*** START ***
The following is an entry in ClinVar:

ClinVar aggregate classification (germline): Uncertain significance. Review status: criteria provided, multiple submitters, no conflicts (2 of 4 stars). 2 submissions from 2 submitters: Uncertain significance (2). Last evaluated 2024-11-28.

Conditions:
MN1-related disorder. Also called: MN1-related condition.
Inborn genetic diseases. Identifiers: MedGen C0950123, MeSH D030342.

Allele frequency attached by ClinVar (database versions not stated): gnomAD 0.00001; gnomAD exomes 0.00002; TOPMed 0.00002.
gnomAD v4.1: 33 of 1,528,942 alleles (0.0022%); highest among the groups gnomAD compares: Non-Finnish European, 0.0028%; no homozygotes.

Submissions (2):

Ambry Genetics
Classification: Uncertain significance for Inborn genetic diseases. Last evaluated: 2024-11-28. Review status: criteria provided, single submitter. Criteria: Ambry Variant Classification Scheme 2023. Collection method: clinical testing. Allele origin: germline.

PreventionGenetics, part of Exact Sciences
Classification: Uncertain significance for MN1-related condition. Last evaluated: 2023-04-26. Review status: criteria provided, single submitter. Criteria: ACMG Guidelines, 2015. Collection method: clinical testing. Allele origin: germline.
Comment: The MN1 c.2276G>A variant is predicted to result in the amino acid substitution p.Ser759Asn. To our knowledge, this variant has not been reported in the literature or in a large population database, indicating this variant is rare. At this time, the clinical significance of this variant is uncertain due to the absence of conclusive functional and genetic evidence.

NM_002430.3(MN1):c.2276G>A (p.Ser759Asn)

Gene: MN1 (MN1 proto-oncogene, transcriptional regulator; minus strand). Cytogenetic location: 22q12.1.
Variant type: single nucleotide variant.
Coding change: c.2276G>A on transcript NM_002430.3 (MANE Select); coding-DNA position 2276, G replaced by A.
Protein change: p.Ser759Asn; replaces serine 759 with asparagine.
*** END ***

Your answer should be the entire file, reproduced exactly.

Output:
The following is an entry in ClinVar:

ClinVar aggregate classification (germline): Uncertain significance. Review status: criteria provided, multiple submitters, no conflicts (2 of 4 stars). 2 submissions from 2 submitters: Uncertain significance (2). Last evaluated 2024-11-28.

Conditions:
MN1-related disorder. Also called: MN1-related condition.
Inborn genetic diseases. Identifiers: MedGen C0950123, MeSH D030342.

Allele frequency attached by ClinVar (database versions not stated): gnomAD 0.00001; gnomAD exomes 0.00002; TOPMed 0.00002.
gnomAD v4.1: 33 of 1,528,942 alleles (0.0022%); highest among the groups gnomAD compares: Non-Finnish European, 0.0028%; no homozygotes.

Submissions (2):

Ambry Genetics
Classification: Uncertain significance for Inborn genetic diseases. Last evaluated: 2024-11-28. Review status: criteria provided, single submitter. Criteria: Ambry Variant Classification Scheme 2023. Collection method: clinical testing. Allele origin: germline.

PreventionGenetics, part of Exact Sciences
Classification: Uncertain significance for MN1-related condition. Last evaluated: 2023-04-26. Review status: criteria provided, single submitter. Criteria: ACMG Guidelines, 2015. Collection method: clinical testing. Allele origin: germline.
Comment: The MN1 c.2276G>A variant is predicted to result in the amino acid substitution p.Ser759Asn. To our knowledge, this variant has not been reported in the literature or in a large population database, indicating this variant is rare. At this time, the clinical significance of this variant is uncertain due to the absence of conclusive functional and genetic evidence.

NM_002430.3(MN1):c.2276G>A (p.Ser759Asn)

Gene: MN1 (MN1 proto-oncogene, transcriptional regulator; minus strand). Cytogenetic location: 22q12.1.
Variant type: single nucleotide variant.
Coding change: c.2276G>A on transcript NM_002430.3 (MANE Select); coding-DNA position 2276, G replaced by A.
Protein change: p.Ser759Asn; replaces serine 759 with asparagine.